It doesn’t take much prompting to get singer-guitarist Bob Wolfman to sing the praises of Jimi Hendrix, the superstar supernova guitarist who died in 1970 at 27 years old.
Sure, Wolfman says, people know the big songs — like “Foxy Lady,” “Purple Haze,” “Hey Joe” and “Little Wing” — and they instantly recognize his ground-breaking, psychedelic guitar playing. They may recall his incendiary rendition of “The Star-Spangled Banner” in 1969 at Woodstock (at least as seen in the movie) and, perhaps, when he set his guitar on fire at the Monterey Pop Festival in 1967.
But what most people don’t know is this, Wolfman asserts: “They don’t realize how diverse and prolific, how much work he did in three short years. They don’t get what an artist he was. A modern-day Mozart, such a friggin’ genius on so many levels. He didn’t just bang out barre chords and power chords and riff away like a wild man. He constructed songs from beginning to end, like an opera or a symphony, all these different sections and parts, and he used the studio as an instrument.”
It’s these qualities Wolfman strove to convey on his new album, “Tribute To a Friend” — nine cover songs and two Hendrix-inspired originals — and a record release party and gig at Breakaway in Danvers on March 27 at 5 p.m.
The “friend” part of the album title is no stretch: When he was 15, Wolfman — then living in New York — met Hendrix at Manny’s Music store on 48th Street in 1968. He edged his way into a conversation and Hendrix was impressed with his enthusiasm and knowledge about electric guitar pickups and Fender Stratocasters.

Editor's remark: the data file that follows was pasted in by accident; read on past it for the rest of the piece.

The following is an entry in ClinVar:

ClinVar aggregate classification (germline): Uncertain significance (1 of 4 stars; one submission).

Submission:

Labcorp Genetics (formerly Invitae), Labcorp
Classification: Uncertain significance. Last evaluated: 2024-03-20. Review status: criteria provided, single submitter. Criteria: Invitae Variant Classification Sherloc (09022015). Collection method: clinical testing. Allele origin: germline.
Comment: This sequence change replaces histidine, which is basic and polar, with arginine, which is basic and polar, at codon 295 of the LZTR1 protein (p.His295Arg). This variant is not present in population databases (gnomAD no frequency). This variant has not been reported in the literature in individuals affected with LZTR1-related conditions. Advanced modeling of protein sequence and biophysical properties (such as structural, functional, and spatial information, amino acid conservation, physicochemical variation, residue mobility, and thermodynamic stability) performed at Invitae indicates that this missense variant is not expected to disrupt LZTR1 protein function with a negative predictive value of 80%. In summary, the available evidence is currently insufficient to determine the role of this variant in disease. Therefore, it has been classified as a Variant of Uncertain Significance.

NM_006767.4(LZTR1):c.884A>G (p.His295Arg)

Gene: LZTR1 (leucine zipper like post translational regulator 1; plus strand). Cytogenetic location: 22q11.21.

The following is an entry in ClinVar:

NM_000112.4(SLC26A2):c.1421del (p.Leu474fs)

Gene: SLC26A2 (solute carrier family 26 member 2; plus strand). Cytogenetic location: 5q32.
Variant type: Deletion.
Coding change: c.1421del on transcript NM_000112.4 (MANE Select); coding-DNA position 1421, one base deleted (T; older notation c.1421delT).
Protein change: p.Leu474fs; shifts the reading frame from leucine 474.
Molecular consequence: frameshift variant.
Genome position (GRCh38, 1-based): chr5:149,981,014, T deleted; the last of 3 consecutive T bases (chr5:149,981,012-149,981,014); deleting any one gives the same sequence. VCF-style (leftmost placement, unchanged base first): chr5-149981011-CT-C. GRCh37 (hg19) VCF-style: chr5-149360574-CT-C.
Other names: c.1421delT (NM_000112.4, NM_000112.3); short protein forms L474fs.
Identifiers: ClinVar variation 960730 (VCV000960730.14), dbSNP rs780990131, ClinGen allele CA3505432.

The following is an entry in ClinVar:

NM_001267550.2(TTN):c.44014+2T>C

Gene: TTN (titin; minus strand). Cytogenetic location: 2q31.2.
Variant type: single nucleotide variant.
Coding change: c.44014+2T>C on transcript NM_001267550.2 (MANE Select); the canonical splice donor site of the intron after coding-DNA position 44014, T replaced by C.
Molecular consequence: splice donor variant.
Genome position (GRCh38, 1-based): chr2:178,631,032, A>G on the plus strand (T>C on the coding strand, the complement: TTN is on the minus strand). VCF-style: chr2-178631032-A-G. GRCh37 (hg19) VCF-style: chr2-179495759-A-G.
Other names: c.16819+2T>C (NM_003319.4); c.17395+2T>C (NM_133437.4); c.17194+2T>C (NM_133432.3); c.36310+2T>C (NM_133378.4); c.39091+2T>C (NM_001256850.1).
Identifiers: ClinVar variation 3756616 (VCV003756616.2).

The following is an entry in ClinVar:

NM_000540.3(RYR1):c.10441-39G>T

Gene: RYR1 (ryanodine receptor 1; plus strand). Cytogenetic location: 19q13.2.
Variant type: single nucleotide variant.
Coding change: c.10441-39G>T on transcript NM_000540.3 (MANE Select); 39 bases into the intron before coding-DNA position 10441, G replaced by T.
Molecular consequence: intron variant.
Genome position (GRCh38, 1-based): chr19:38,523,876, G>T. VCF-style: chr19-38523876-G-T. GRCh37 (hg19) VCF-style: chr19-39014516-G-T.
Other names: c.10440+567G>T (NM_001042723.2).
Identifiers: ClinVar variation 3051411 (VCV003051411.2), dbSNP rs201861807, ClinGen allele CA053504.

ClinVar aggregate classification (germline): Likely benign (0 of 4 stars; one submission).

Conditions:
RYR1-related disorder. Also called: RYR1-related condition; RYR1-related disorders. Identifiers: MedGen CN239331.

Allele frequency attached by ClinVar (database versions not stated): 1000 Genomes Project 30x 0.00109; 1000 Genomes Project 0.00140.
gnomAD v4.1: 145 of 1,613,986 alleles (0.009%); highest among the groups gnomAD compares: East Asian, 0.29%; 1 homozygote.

Wolfman and the friend he came with left the shop with Hendrix, who invited them to join him at a restaurant for a steak dinner. Afterward, on the sidewalk, Wolfman bade Hendrix adieu as the guitarist was about to get into a cab. Hendrix had other ideas, and invited them back to his small flat in Greenwich Village to hang out. They stayed until dawn.
“We talked, we jammed, we drank wine and talked about music, what he wanted to do with it, and hot-wiring pickups,” Wolfman recalls. “The main focus was we were hoping music would really raise the consciousness of people worldwide, that it would really change humanity for the better, the philosophical, spiritual bent, if you will.”
They met up several times over the next couple years — Wolfman was in bands playing venues in the Catskills and Hendrix had a place in Monticello — and there were further jams. A 16-year-old Wolfman was onstage at Woodstock near the Marshall amps — “It was intense and immense and really life-changing. ‘The Star-Spangled Banner’ was so emotional because I felt what Jimi was conveying was his hatred and disgust with the Vietnam War.”
Hendrix’s light burned briefly but brightly, and he had an extensive posthumous run with at least 15 more studio albums. (Hendrix left a lot of tapes and unfinished music around.) And his legend has grown over time, much like other peers in the infamous “27 Club,” including Jim Morrison and Janis Joplin.